Here follows a story I wrote for, ‘Fan Fiction Comedy’ at the Melbourne International Comedy Festival. The idea for a Fan Fiction Comedy show is simple, comics are asked to pen a story involving a celebrity then read it to a room of people. I decided to write about the ongoing identity dispute between Nick Nolte and Gary Busey, enjoy.
Gary Busey and Nick Nolte Mandingo Fighting
I was driving a car at high speed along the California Highway on a balmy Wednesday evening. The air was dry and heavy with the promise of a new life. I’d fled Melbourne in a haze of bad vibes, alimony and wife hate. I had rented a beat up car from the 80’s and decided the best way to escape my demons was to hit the road like Jack Kerouac or Bill Bryson or Hunter S. Thompson. I was somewhere near New Mexico when the engine started pinging and I finally stopped in a town called, Champagne. People say Americans don’t understand irony but that is only well informed speculation.
The engine was ranked and buggered in the guffle, there was steam coming out of all the things. I sat there on the side of the road holding my head in my hands; the weight of my failures sitting on me like a fat kid bully or an aggressive horse. I thought back to the life I’d left behind in Melbourne, the trail of emotional rubble and anger. I started to think about killing myself; but I knew that the only way to do it was to tie a noose around my neck and the other end to the steering wheel and throw myself from the car at 95mph and now the car was broke and I couldn’t even top myself like a fucking asshole.
Just then a man came past in a beat up ford pickup. He leaned out of the window and leered at me with his gigantic dry death, sliding from his lips like skin being removed from a potato. He said, ‘Hey buddy, whatcha doin?’ I told him that my car was broken and I was late for my own life. He laughed without empathy and then offered to give me a lift. I got in the car, and we lurched away. ‘Do you know the actor Nick Nolte?’ he asked, ‘not personally’ I mewed, ‘I’ve seen all his movies though’ ‘oh’ he said, ‘Well, would you like to see Nick Nolte fight Gary Busey in a mandingo fight to the death? Because that’s where I’m going right now.’ I said I would and he smiled that dry smile and we drove on in silence.
When we arrived at the fighting place, there were heaps of people there and also some celebrities. Mel Gibson sat unshaven and cat like at the front, his eyes glinting in the fluorescent sheen. Rick Gervais was there in a tight leather one piece number with a woman much larger than him and Eddie Murphy was sitting up the back with a large entourage of intimidating black men and not black men. The fighting area was a patch of oil stained shiny cement that looked as if someone was fixing a car on it.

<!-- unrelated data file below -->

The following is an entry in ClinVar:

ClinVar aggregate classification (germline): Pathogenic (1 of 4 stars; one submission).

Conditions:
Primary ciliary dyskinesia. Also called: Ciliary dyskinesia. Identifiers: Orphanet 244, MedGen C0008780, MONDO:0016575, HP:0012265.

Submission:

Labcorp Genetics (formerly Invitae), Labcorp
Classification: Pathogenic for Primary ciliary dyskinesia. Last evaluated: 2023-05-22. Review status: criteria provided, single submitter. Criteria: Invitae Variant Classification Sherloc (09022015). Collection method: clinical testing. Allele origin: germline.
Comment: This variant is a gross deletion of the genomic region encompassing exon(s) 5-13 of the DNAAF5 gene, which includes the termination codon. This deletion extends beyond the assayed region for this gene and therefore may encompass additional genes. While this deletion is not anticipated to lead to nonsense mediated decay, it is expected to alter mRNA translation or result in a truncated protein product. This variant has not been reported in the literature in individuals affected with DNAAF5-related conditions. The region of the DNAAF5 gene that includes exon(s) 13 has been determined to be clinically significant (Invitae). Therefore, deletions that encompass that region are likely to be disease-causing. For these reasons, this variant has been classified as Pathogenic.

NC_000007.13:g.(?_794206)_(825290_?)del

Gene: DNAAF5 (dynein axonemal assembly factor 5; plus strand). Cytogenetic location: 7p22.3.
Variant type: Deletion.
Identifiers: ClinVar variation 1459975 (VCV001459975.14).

Nick Nolte was sitting on a milk crate in the makeshift fighting area, the light was scurvey yellow and he was shiny with pre fight sweat. Gary Busey was bouncing around yelling at himself with a wild shock of hair; every now and then he’d look at Mel, who just gestured for him to be ‘calmè, calmè.’ A small man strode to the middle of the ring and stood in the ring and gestured for the fighters to come to the center. He whispered to each of them and they returned to their corners; then he turned to us and shouted, ‘this is to finally settle the question, who is Gary Busey and who is Nick Nolte the fight will continue until one or both of these men are dead.’ Nick stood glaring at Busey, who spat and sneered his enormous teeth at him: ‘FIGHT!’
The two overweight men lumbered at each other, Busey swinging wild and vicious at Nick’s head. Nick ducked and moved with a serpentine grace his cellulite shuddering under the yellow glow of the lights. The sound of the crowd was deafening, a primal howling that almost drowned out the wet – thwack of Busey connecting a kick into Nick’s flank. This snapped Nick into action and he stepped left then right and grabbed Busey’s head and began trying to break it off. Everyone went quiet for a second, thinking that perhaps he might be able to accomplish what so many before had wanted to do. Busey’s eyes were wild with fear as Nick held him with a vice like grip; the only sound that could be heard was Eddie Murphy’s horselaugh and the hoots of Ricky Gervais. This seemed to alert Busey to the danger he was in and he struggled like a fat eel and drove a vicious punch into the side of Nick’s ear, which sent him reeling. He followed it up with a front kick into Nick’s stomach knocking the wind out of him and dropping him to one knee. The crowd were roaring again and my compatriot elbowed my gently in the ribs urging me to watch. Busey dove upon Nick, smashing his head into the hard cement and shrieking ‘I’m Gary Busey, I’m Gary Busey!’ Nick seemed to topple over his own legs, like a crumply wumply and the audience were on their feet as Busey began to stomp on Nick’s body. I turned away in horror but Mel Gibson screamed at me to keep looking at his special boy, so I did. Nick had come to, and was grappling with Busey, the two rolling across the floor. Then Busey’s head seemed to just come off, and Nick slid himself from the dismembered body, stood up, roared like a lion, then we all left.